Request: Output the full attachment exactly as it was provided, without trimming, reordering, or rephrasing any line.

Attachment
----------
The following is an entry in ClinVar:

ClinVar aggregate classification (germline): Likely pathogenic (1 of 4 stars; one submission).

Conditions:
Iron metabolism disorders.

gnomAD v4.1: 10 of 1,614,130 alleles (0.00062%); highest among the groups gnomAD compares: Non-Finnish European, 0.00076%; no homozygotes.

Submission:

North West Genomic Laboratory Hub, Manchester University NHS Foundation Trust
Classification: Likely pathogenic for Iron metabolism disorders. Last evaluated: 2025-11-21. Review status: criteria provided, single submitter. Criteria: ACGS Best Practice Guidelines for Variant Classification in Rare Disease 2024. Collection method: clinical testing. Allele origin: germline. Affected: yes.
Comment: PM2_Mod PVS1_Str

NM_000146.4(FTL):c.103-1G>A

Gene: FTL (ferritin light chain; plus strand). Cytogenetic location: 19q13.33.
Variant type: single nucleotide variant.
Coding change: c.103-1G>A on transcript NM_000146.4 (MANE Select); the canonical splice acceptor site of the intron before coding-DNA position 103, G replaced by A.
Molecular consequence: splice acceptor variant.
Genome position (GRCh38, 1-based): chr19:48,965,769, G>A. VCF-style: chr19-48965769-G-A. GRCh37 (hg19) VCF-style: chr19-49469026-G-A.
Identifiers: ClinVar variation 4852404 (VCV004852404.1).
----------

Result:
The following is an entry in ClinVar:

ClinVar aggregate classification (germline): Likely pathogenic (1 of 4 stars; one submission).

Conditions:
Iron metabolism disorders.

gnomAD v4.1: 10 of 1,614,130 alleles (0.00062%); highest among the groups gnomAD compares: Non-Finnish European, 0.00076%; no homozygotes.

Submission:

North West Genomic Laboratory Hub, Manchester University NHS Foundation Trust
Classification: Likely pathogenic for Iron metabolism disorders. Last evaluated: 2025-11-21. Review status: criteria provided, single submitter. Criteria: ACGS Best Practice Guidelines for Variant Classification in Rare Disease 2024. Collection method: clinical testing. Allele origin: germline. Affected: yes.
Comment: PM2_Mod PVS1_Str

NM_000146.4(FTL):c.103-1G>A

Gene: FTL (ferritin light chain; plus strand). Cytogenetic location: 19q13.33.
Variant type: single nucleotide variant.
Coding change: c.103-1G>A on transcript NM_000146.4 (MANE Select); the canonical splice acceptor site of the intron before coding-DNA position 103, G replaced by A.
Molecular consequence: splice acceptor variant.
Genome position (GRCh38, 1-based): chr19:48,965,769, G>A. VCF-style: chr19-48965769-G-A. GRCh37 (hg19) VCF-style: chr19-49469026-G-A.
Identifiers: ClinVar variation 4852404 (VCV004852404.1).